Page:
In honor of Memorial Day, students at Pioneer Elementary School listened to stories from Major Eric Boettcher who has served in the U.S. Army Reserves for more than 21 years and completed a mission in Iraq.
As the Civil Affairs Company Commander, Boettcher helped distribute donated supplies to various Iraqi schools and orphanages courtesy of various U.S. donations.
The soldier shared his memories from 2005-06 through a video presentation to the Pioneer student body during two school assemblies last Friday.
For his tour, Boettcher was awarded the Bronze Star Medal due to his unique assignment.
When he and fellow troops visited the Iraqi schools, Boettcher said the students there would sing to them in thanks for the much-needed school supplies.
When asked by Pioneer students about what it is like being a soldier, Boettcher said it is honorable career. He plans to go back to Iraq this summer.
In his last visit to Iraq, he traveled to a unique and diverse province of Iraq. Some of the supplies that Boettcher handed out on his journey there were from a Brentwood church.
After listening to the impact that the supplies had on the Iraqi school children, the Pioneer students wanted to know how their school could help.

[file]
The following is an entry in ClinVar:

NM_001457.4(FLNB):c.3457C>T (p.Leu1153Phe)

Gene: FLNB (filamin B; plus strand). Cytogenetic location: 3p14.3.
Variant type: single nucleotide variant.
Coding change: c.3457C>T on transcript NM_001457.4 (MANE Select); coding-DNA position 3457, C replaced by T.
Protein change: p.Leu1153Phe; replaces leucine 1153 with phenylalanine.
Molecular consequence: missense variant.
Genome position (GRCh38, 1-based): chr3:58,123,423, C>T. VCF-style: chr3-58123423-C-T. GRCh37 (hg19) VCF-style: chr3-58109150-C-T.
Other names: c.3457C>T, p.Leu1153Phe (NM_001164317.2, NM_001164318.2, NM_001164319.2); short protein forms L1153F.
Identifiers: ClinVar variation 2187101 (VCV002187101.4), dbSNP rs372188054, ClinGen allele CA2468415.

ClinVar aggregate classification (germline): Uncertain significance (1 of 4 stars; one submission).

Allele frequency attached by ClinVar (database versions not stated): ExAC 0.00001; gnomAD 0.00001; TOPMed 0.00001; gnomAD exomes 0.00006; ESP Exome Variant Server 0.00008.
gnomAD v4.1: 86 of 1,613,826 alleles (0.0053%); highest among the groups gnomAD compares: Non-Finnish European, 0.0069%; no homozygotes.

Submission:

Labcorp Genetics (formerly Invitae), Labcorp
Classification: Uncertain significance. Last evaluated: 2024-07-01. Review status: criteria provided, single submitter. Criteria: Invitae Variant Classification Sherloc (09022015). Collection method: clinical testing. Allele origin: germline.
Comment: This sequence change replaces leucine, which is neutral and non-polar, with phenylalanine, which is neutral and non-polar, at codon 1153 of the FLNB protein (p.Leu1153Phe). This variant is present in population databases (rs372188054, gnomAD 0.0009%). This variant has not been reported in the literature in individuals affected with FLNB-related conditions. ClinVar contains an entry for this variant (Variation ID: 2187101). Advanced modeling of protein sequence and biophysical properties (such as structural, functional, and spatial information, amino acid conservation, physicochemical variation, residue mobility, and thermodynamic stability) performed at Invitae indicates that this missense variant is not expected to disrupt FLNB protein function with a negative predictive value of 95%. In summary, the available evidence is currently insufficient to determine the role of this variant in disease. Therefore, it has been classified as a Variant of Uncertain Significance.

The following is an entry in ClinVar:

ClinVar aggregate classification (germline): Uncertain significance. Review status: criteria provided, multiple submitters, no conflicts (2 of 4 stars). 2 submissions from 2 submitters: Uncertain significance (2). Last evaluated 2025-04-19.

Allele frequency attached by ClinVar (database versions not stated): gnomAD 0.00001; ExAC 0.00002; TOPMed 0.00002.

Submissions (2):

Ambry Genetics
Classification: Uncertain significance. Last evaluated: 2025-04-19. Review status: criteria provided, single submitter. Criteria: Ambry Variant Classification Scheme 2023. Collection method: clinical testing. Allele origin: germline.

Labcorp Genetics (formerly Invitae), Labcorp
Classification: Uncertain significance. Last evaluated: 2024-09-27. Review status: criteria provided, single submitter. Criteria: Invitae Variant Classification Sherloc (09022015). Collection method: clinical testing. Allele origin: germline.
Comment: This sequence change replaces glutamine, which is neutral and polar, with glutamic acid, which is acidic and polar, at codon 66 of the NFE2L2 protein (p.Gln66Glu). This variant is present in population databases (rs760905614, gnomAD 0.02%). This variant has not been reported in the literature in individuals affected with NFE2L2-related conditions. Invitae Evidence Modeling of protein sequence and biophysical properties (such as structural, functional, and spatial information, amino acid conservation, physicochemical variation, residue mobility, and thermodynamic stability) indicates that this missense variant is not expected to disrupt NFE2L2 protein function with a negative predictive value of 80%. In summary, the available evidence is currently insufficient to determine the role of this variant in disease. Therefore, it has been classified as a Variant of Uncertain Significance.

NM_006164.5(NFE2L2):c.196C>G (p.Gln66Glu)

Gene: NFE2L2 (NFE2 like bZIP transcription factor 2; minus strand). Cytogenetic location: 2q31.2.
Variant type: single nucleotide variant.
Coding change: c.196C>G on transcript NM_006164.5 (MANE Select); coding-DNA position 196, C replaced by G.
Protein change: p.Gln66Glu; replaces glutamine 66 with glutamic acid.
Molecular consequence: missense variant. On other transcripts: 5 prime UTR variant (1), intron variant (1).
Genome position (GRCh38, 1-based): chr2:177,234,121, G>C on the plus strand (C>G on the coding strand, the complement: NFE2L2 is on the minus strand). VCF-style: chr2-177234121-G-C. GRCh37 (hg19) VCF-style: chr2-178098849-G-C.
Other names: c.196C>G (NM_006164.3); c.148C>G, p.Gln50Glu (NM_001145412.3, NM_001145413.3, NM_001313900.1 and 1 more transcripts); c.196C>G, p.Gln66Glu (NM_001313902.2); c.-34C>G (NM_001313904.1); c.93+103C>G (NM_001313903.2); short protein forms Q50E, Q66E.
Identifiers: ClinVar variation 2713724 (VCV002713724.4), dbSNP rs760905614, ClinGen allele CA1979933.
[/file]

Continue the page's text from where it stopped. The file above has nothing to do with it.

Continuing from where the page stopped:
It sounds like there are already plans in the works for a donation drive.
Two Deer Valley High School
Alekzandir Morton and Thomas Travagli received top honors in the event's Physics and Astronomy Senior Division on May 20 and between the two of them collected $500 along with certificates and medals. The seniors competed against 17 students who had won first place at local science fairs around the state.
Morton and Travagli entered a project whose title would leave many people scratching their heads: "A Galaxy Ablaze from Afar: Infrared Spectroscopy of S5 0714+716 Using the Spitzer Infrared Space Telescope." Huh?
The teens used the telescope in measuring the increased wavelength of electromagnetic radiation from a particular quasar, the bright center of a galaxy very far from ours. It's something that professional astronomers have been trying to do for years, says their teacher Jeff Adkins.
Located in space, the telescope captures images that scientists can't see from Earth by detecting the heat that objects radiate.
Morton and Travagli also succeeded in determining how fast the quasar was moving and its distance from Earth.
Open house for all
All of the elementary school campuses in the Antioch Unified School District held open houses last Thursday night. The events offered a chance for parents to check out student artwork, projects and classrooms.
It was a good start to the end of the school year.
Reach Paula King at 925-779-7189. Staff writer Rowena Coetsee contributed to this column.